Windows Phone 7 games will include the ability to unlock achievements on a phone as well as pulling in a user's gamertag, 2D avatar and even let gamer's know when it's their turn to play.
This will all come thanks to an update to XNA Game Studio 4.0 being unveiled at the Game Developers Conference today, Microsoft's Michael Klucher writes on his blog.
The lead program manager at microsoft, Klucher said he will be in San Francisco this week to talk about the things that the latest build of XNA can do for developers and their games.
And that includes quite a bit of cross-Xbox 360 support.
"The other key component of XNA Game Studio 4.0 that we've enabled exclusively for Xbox partners is Xbox LIVE and a premium gaming experience on Windows Phone 7 Series,' he writes. "Through the Gamer Services API's you can pull in a user's Gamertag and 2D Avatar as part of the game experience, unlock achievements on the platform, and leverage notifications for asynchronous turn based gaming."This development is, in a word, great, and it is a case where Sony, Google and even Apple could learn a lot from Microsoft:
- Unifying competitors: Apple's online gaming communities are a mess because each company has its own online setup. Off the top, ngmoco, EA Mobile, Gameloft have but a fraction of the iPhone/iPod Touch online communities. If you want to track the gameplay stats, measure yourself against online competitors and build friendships, then you must manage the million and one different identities. Microsoft's unifying plan can give every gamer one specific identity -- one he or she will be more likely to be invested in.
- Unifying platforms: Sony's online community, the PlayStation Network, is only second to Microsoft's XBox Live when it comes to quality and user loyalty. So why aren't PSN profiles integrated into its much-maligned PlayStation Portable mobile consoles? The only thing Sony attempted was an awkward PlayStation 3/PSP connection that allowed downloadable video games. In 2009, XBox Live had an estimated 17 million users. Microsoft already has gamers eager to take their avatar on the road.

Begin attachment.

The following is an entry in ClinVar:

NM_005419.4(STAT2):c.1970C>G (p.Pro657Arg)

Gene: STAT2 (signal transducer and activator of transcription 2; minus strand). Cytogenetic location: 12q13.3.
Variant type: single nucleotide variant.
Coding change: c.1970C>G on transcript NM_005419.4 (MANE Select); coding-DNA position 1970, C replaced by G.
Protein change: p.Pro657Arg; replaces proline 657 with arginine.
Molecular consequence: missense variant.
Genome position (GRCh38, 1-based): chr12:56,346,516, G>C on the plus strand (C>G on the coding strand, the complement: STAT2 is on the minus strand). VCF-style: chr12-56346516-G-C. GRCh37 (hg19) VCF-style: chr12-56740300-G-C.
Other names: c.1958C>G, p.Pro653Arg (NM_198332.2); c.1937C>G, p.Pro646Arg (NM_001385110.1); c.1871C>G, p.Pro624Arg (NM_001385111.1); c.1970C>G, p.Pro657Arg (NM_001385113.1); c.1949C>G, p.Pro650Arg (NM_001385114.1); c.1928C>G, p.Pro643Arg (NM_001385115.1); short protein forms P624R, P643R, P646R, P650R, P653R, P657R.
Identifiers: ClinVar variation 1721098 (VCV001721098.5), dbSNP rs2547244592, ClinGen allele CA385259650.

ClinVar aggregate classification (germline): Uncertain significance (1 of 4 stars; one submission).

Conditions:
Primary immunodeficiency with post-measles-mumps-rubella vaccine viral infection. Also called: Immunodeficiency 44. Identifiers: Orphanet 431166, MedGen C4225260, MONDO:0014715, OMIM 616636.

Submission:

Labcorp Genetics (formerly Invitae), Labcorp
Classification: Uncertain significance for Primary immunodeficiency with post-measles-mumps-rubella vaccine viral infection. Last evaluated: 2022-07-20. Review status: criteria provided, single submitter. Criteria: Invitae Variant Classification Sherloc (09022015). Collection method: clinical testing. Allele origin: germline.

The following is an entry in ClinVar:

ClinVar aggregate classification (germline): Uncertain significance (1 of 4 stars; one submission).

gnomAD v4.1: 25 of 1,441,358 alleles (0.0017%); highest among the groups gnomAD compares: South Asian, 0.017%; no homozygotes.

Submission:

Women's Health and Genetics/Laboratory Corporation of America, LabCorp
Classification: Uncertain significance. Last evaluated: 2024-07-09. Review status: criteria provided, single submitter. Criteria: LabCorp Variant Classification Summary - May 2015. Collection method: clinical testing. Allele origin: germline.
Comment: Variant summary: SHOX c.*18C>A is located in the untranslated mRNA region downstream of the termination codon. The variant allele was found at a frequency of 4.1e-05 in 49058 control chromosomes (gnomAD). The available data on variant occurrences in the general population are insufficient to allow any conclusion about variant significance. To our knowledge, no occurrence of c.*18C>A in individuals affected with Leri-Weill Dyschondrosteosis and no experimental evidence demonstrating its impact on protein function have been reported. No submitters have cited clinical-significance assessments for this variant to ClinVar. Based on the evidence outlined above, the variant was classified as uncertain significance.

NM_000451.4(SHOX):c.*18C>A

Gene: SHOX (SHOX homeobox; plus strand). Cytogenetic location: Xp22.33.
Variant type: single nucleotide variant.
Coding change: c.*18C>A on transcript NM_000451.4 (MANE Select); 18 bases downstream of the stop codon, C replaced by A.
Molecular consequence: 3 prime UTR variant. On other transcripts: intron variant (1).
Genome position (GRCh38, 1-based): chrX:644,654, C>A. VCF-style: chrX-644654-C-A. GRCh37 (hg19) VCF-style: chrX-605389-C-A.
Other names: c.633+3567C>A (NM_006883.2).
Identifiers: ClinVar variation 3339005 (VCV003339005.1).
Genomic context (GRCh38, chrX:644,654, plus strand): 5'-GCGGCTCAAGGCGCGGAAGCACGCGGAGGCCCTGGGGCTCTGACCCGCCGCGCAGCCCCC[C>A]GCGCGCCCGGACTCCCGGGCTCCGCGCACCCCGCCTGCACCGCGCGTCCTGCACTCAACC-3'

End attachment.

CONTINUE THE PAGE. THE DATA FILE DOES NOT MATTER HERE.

- Creating investment: Google's game strategy is straight spaghetti -- Let developers create and we'll see what sticks. As I've previously extolled, both publishers and customers appreciate Google's anything goes policy. The problem is that the Android platform could easily turn into an iPhone/iPad crisis where Google needs triplicate apps and useless programs to be purged. Video games are part of this issue and, despite not being a video game company, Google should set up a game-friendly profile system a la Microsoft. It could serve as the backbone where the wild content grows -- though, at the rate Android app development is growing, it will soon be too late to manage.